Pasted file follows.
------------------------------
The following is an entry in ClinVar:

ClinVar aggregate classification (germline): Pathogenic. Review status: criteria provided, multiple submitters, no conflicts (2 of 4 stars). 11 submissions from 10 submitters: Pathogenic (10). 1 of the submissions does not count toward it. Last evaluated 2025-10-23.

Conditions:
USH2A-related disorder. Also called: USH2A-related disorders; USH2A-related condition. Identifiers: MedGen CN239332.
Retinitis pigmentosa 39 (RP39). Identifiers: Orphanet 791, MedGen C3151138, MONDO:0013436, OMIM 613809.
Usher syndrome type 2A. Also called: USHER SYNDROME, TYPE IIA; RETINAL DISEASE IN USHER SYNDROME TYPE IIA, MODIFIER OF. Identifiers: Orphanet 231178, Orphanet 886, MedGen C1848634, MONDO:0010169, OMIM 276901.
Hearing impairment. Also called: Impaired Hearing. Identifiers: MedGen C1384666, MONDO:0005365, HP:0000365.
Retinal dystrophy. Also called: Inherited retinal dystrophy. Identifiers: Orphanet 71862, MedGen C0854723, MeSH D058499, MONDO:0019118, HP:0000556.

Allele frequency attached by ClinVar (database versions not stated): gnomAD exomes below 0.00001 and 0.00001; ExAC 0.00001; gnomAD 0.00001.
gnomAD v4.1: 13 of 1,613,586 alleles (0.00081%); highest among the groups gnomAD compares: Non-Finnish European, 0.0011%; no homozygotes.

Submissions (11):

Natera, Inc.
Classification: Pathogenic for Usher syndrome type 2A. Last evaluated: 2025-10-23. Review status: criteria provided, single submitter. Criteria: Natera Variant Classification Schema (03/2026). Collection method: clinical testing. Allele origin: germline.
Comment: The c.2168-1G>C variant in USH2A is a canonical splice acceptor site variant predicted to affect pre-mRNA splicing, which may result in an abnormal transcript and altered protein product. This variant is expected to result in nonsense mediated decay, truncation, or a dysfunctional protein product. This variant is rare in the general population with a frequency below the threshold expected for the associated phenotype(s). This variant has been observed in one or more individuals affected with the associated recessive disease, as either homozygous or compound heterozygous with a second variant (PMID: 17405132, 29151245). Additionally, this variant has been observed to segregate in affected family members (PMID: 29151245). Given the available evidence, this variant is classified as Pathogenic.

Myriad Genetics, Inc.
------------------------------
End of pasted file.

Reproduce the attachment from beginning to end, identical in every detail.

The following is an entry in ClinVar:

ClinVar aggregate classification (germline): Pathogenic. Review status: criteria provided, multiple submitters, no conflicts (2 of 4 stars). 11 submissions from 10 submitters: Pathogenic (10). 1 of the submissions does not count toward it. Last evaluated 2025-10-23.

Conditions:
USH2A-related disorder. Also called: USH2A-related disorders; USH2A-related condition. Identifiers: MedGen CN239332.
Retinitis pigmentosa 39 (RP39). Identifiers: Orphanet 791, MedGen C3151138, MONDO:0013436, OMIM 613809.
Usher syndrome type 2A. Also called: USHER SYNDROME, TYPE IIA; RETINAL DISEASE IN USHER SYNDROME TYPE IIA, MODIFIER OF. Identifiers: Orphanet 231178, Orphanet 886, MedGen C1848634, MONDO:0010169, OMIM 276901.
Hearing impairment. Also called: Impaired Hearing. Identifiers: MedGen C1384666, MONDO:0005365, HP:0000365.
Retinal dystrophy. Also called: Inherited retinal dystrophy. Identifiers: Orphanet 71862, MedGen C0854723, MeSH D058499, MONDO:0019118, HP:0000556.

Allele frequency attached by ClinVar (database versions not stated): gnomAD exomes below 0.00001 and 0.00001; ExAC 0.00001; gnomAD 0.00001.
gnomAD v4.1: 13 of 1,613,586 alleles (0.00081%); highest among the groups gnomAD compares: Non-Finnish European, 0.0011%; no homozygotes.

Submissions (11):

Natera, Inc.
Classification: Pathogenic for Usher syndrome type 2A. Last evaluated: 2025-10-23. Review status: criteria provided, single submitter. Criteria: Natera Variant Classification Schema (03/2026). Collection method: clinical testing. Allele origin: germline.
Comment: The c.2168-1G>C variant in USH2A is a canonical splice acceptor site variant predicted to affect pre-mRNA splicing, which may result in an abnormal transcript and altered protein product. This variant is expected to result in nonsense mediated decay, truncation, or a dysfunctional protein product. This variant is rare in the general population with a frequency below the threshold expected for the associated phenotype(s). This variant has been observed in one or more individuals affected with the associated recessive disease, as either homozygous or compound heterozygous with a second variant (PMID: 17405132, 29151245). Additionally, this variant has been observed to segregate in affected family members (PMID: 29151245). Given the available evidence, this variant is classified as Pathogenic.

Myriad Genetics, Inc.